CLIMATE change is real, “Climate change” affects more than just a change in the weather, and it refers to seasonal changes over a long period.
These climate patterns play a fundamental role in shaping natural ecosystems, and the human economies and cultures that depend on them. The average global surface temperature has warmed 0.8°C in the past century and 0.6°C in the past three decades (Hansen et al., 2006), in large part because of human activities (IPCC, 2001).
A recent report produced by the U.S. National Academy of Sciences confirms that the last few decades of the 20th century were in fact the warmest in the past 400 years (National Research Council, 2006).
The effects of climate change such as rising temperature and changes in precipitation are undeniably clear with impacts already affecting ecosystems, biodiversity and people.
In both developed and developing countries, climate impacts are reverberating through the economy, from threatening water availability to sea-level rise and extreme weather impacts to coastal regions and tourism.
In some countries, climate impacts affect the ecosystem services that communities are largely dependent upon, threatening development and economic stability. Future impacts are projected to worsen as the temperature continues to rise and as precipitation becomes more unpredictable.
Climate change is one of the most significant contemporary threats to biodiversity worldwide and is expected to have a profound effect on both individuals and populations in animal communities (Walther et al. 2002, Thomas et al. 2004, Isaac & Williams 2007). Indeed, the negative effects of climate change are already apparent in a variety of taxa and ecosystems (Walther et al. 2002).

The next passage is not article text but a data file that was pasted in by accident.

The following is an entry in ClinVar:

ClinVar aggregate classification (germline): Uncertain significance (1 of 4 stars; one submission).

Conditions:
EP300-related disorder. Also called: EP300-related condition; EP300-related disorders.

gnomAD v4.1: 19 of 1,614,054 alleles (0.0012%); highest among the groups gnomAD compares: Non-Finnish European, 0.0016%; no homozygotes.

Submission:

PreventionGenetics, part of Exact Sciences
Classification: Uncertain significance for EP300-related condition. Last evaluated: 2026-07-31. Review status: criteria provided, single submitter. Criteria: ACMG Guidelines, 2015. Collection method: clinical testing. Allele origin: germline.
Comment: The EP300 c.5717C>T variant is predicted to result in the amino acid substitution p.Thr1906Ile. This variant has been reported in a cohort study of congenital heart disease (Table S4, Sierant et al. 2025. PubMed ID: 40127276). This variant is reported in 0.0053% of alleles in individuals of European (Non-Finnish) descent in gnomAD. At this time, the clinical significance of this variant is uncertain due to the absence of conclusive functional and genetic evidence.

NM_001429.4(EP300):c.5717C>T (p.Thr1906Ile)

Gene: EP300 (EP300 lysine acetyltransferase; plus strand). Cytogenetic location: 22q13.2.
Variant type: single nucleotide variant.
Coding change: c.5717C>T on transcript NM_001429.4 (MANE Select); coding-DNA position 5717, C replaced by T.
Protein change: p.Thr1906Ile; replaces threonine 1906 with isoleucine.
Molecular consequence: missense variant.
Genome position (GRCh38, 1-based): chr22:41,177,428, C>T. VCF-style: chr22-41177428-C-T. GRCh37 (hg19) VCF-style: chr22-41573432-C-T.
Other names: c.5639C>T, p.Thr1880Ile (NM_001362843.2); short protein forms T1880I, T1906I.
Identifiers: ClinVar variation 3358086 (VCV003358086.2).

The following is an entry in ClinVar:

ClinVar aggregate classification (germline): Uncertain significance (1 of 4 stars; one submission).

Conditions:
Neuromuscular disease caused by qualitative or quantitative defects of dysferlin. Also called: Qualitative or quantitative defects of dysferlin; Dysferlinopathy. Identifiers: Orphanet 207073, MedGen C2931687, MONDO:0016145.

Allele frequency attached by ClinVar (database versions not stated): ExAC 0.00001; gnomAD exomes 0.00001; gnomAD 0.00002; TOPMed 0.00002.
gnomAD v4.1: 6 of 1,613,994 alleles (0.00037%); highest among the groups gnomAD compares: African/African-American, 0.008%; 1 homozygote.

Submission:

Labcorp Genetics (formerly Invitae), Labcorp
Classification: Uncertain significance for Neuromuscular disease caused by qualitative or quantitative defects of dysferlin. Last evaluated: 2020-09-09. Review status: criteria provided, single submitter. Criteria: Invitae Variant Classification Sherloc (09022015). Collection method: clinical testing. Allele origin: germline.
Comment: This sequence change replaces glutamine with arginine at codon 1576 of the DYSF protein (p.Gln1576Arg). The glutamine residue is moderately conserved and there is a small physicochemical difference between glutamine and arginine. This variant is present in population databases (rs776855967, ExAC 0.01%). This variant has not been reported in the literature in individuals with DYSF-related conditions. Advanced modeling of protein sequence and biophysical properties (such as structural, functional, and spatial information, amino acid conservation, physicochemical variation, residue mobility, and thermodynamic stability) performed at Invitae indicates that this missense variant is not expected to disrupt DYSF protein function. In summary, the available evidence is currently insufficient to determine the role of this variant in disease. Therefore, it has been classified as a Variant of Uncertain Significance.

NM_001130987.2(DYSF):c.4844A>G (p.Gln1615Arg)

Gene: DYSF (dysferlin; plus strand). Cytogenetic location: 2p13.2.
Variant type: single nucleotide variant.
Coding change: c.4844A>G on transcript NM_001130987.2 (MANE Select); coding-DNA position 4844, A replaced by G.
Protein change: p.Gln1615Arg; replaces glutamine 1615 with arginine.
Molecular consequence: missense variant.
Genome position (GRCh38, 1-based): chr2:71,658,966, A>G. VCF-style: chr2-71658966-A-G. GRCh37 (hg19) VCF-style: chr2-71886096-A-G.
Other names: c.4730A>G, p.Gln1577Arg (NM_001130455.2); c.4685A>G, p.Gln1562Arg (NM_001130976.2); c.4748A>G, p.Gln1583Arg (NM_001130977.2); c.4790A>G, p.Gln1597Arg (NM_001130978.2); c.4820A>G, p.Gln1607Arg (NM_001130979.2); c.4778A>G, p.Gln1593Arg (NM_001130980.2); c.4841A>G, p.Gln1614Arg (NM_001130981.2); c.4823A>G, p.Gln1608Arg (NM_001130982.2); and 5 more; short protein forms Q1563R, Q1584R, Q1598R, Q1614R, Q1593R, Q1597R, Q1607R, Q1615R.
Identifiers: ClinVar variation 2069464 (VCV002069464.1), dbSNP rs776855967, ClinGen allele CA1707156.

In the geological past, much extinction is thought to have been associated with ‘natural’ climatic changes that resulted in habitat loss and ecosystem change (McKinney 1997). However, in the past 8000 year, extinction rates have risen exponentially and not a single case of extinction can be attributed to a non-human induced cause (Caughley 1994).
Many of the Earth’s ecosystems are already stressed by other detrimental human impacts, such as land clearing and habitat fragmentation, making small and isolated populations highly susceptible to the type of stochastic events which climate change will bring, such as wildfires and hurricanes.
In Zambia, any change in climate can spell disaster. With a majority of Zambians depending on agriculture, even a slight change in temperature can affect crops like maize with catastrophic consequences for livelihoods and wildlife. In the village of Lusitu, in the south of Zambia, the returns from farming had diminished due to severe droughts.